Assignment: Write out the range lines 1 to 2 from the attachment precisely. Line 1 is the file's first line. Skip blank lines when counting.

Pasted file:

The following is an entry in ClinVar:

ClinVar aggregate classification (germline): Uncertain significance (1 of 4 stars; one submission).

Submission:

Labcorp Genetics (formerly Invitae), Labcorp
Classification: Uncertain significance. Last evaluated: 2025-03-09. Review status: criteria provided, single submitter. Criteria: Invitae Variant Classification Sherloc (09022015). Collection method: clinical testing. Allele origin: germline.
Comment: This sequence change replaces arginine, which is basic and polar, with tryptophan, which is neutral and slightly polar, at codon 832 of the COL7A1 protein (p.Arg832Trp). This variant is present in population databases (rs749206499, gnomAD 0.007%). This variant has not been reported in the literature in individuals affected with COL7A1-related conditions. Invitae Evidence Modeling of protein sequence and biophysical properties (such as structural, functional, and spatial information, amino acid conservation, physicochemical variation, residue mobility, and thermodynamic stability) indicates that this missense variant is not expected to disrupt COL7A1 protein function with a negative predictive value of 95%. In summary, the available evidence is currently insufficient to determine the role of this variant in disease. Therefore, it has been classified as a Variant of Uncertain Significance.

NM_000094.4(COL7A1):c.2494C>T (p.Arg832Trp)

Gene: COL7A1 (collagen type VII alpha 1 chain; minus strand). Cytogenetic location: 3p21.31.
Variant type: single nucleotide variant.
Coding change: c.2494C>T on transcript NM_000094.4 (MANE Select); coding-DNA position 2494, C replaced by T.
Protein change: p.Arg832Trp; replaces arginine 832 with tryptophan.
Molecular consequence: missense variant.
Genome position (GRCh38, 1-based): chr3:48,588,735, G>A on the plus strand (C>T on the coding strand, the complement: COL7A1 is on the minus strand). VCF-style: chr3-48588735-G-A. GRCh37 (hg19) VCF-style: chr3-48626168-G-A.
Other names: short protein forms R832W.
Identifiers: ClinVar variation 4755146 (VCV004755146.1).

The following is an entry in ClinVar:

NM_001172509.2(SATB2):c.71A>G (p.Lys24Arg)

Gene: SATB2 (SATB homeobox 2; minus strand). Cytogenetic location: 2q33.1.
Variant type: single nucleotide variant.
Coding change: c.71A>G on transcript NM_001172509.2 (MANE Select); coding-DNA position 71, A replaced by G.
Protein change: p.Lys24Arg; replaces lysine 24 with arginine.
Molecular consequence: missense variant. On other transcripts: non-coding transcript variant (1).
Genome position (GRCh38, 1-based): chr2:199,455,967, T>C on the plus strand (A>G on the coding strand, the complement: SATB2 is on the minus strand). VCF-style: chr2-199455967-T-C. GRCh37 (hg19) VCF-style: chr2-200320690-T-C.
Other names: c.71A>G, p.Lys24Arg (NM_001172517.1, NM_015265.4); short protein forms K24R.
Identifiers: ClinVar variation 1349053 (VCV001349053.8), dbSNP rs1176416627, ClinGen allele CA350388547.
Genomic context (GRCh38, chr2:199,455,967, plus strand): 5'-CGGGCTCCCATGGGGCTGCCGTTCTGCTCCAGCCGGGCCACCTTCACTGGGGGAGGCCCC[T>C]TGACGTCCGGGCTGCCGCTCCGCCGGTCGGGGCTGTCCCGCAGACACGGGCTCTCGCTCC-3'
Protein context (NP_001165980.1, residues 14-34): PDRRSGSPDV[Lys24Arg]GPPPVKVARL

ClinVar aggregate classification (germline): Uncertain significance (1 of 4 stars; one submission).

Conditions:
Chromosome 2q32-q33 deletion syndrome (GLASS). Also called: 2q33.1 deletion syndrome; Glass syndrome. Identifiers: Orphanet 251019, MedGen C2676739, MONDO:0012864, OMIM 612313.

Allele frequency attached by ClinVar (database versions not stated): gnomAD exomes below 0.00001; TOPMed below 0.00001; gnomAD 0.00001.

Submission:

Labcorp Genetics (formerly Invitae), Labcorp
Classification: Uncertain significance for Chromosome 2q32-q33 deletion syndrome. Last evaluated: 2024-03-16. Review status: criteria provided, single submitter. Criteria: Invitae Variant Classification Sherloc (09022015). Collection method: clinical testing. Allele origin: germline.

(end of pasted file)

The following is an entry in ClinVar:

ClinVar aggregate classification (germline): Uncertain significance (1 of 4 stars; one submission).